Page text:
Lastly, another great reason to consider traffic school is that it will help you understand how to be a better driver. The whole purpose of a traffic school is to adapt your driving technique, after all, and the best success ever is being able to get back on the road and feeling like you are a stronger, better driver for it.
Curious as to just what MM TRAFFIC SCHOOL can do for you, or for more information on your Vehicle Code 21461a VC violation? Please contact us, and we’ll be happy to give you more detail. You can also contact the court that issued your ticket if you need a more personalized approach to your particular case too.
How can I avoid a citation for a Vehicle Code 21461a VC violation?
Avoiding receiving a Vehicle Code 21461a VC violation is always going to be your best approach, as it would be with any kind of traffic violation! The great news is that since this particular citation is pretty simple, avoiding one is, too! Here are some tips to help you out.
One of the most important things that you can do is have a proper understanding of what all of the different traffic signs and signals look like. Understanding the difference between them all, where they’re often located, and more will help you to keep everything straight in your mind. Feel like you need to brush up on a few of them? There’s no shame in it; go right ahead!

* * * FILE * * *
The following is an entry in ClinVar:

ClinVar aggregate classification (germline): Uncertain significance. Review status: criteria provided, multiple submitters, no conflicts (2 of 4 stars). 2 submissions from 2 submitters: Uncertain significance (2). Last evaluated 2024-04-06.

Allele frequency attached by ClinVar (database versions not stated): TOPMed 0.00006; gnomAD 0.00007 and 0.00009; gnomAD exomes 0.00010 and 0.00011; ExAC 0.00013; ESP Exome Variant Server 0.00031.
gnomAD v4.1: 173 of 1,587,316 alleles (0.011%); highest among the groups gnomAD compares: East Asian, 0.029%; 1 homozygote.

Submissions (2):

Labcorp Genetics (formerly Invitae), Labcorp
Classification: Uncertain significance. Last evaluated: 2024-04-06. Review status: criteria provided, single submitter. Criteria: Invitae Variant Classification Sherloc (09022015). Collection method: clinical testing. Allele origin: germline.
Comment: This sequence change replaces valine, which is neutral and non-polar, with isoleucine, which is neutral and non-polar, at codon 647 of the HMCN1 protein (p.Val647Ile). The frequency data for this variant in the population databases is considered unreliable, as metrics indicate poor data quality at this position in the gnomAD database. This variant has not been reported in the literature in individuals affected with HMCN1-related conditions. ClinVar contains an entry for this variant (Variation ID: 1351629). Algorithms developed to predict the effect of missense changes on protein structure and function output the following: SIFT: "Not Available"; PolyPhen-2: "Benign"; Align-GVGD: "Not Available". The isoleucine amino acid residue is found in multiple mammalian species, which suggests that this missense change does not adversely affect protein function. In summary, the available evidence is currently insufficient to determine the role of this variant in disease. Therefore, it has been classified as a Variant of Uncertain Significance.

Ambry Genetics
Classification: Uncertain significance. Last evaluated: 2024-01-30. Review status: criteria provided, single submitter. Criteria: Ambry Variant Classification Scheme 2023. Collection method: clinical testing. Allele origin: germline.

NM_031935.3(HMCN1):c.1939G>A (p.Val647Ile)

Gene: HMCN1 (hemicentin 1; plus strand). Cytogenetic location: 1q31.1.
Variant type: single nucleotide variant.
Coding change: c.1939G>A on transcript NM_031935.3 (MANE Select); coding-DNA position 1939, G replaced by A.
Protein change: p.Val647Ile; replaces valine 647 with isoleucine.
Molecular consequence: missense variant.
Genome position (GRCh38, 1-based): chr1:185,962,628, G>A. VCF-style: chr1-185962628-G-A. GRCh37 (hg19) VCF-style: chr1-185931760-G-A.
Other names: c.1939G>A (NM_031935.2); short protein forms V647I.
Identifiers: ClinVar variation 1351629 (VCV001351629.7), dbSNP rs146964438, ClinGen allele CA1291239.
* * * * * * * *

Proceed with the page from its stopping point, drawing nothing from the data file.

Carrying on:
Another important detail to keep in mind is to make a conscious effort to see those signs as legal requirements. While they don’t often seem this way, they are legally binding. By operating a vehicle in California with a license, you are obligated to follow these signs. They are not suggestions and should never be taken as such.
Lastly, you’ll want to resist the urge to get lazy about determining for yourself which signs you should follow or not. This happens a lot as you get several years under your belt and start to realize that following certain signs “doesn’t matter.” It does, in fact, matter and should always be seen that way. Please remember: Receiving a Vehicle Code 21461a VC violation means that you are disobeying a specific sign or signal. If there is no sign or signal posted, the violation is not valid!